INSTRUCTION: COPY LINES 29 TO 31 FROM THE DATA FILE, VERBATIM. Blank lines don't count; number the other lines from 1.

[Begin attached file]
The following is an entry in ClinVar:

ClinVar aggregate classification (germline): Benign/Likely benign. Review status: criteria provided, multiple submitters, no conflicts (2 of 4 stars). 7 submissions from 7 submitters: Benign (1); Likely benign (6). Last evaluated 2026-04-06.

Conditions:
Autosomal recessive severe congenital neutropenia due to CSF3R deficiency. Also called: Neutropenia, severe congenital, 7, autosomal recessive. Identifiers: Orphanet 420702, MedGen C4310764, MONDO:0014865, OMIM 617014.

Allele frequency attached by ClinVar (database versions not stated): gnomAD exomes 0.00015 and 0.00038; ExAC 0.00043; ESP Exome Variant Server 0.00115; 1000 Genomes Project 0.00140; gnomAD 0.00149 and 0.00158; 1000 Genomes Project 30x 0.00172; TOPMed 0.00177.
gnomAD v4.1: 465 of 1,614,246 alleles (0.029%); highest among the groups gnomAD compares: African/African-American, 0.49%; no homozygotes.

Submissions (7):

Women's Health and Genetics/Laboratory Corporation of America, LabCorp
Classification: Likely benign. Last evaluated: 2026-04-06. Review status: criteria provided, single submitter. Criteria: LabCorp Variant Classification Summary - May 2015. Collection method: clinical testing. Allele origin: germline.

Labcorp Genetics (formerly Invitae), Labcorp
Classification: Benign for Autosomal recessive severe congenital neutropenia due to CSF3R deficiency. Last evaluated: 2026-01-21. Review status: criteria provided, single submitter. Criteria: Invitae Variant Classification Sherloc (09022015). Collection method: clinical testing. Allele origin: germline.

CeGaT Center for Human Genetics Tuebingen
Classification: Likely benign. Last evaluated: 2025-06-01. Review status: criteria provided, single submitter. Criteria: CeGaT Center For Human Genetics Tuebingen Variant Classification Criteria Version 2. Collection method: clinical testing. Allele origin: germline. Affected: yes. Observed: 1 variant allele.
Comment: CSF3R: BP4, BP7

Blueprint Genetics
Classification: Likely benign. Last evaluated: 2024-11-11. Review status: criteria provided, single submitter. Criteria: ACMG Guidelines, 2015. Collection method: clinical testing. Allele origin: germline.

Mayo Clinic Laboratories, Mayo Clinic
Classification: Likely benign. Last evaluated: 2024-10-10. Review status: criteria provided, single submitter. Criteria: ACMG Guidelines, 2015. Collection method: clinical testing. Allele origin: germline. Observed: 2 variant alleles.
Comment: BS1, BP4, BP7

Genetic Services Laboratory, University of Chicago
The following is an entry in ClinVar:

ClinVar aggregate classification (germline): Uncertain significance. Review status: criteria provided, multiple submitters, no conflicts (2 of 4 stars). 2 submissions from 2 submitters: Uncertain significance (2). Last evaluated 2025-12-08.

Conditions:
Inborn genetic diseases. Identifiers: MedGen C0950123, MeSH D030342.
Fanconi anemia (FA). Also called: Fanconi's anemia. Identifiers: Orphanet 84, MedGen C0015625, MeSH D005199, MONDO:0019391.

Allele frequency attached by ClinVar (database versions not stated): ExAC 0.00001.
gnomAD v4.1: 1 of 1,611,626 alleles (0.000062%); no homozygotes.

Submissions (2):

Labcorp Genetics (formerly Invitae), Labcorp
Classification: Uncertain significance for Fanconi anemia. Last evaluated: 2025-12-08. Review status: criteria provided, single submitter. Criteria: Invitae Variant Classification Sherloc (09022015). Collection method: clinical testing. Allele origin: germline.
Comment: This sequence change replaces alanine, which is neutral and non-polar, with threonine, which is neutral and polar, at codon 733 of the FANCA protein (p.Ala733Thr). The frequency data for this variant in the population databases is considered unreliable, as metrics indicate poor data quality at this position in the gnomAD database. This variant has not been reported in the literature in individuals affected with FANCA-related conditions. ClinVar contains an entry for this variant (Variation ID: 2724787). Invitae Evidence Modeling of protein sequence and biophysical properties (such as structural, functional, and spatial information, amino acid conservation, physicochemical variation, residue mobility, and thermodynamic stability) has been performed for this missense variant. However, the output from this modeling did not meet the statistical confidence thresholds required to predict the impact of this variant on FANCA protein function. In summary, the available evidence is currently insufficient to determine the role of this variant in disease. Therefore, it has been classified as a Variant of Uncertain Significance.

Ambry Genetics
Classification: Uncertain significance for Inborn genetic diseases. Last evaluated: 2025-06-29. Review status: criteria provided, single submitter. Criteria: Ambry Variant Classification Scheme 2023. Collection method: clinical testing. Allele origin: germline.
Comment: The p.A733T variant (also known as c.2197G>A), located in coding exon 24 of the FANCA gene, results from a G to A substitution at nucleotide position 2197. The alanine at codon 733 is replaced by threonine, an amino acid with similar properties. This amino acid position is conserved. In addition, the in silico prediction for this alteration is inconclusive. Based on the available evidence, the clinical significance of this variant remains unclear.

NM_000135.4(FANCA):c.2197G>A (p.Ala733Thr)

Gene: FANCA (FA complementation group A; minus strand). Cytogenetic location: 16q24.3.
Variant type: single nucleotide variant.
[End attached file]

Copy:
Labcorp Genetics (formerly Invitae), Labcorp
Classification: Uncertain significance for Fanconi anemia. Last evaluated: 2025-12-08. Review status: criteria provided, single submitter. Criteria: Invitae Variant Classification Sherloc (09022015). Collection method: clinical testing. Allele origin: germline.
Comment: This sequence change replaces alanine, which is neutral and non-polar, with threonine, which is neutral and polar, at codon 733 of the FANCA protein (p.Ala733Thr). The frequency data for this variant in the population databases is considered unreliable, as metrics indicate poor data quality at this position in the gnomAD database. This variant has not been reported in the literature in individuals affected with FANCA-related conditions. ClinVar contains an entry for this variant (Variation ID: 2724787). Invitae Evidence Modeling of protein sequence and biophysical properties (such as structural, functional, and spatial information, amino acid conservation, physicochemical variation, residue mobility, and thermodynamic stability) has been performed for this missense variant. However, the output from this modeling did not meet the statistical confidence thresholds required to predict the impact of this variant on FANCA protein function. In summary, the available evidence is currently insufficient to determine the role of this variant in disease. Therefore, it has been classified as a Variant of Uncertain Significance.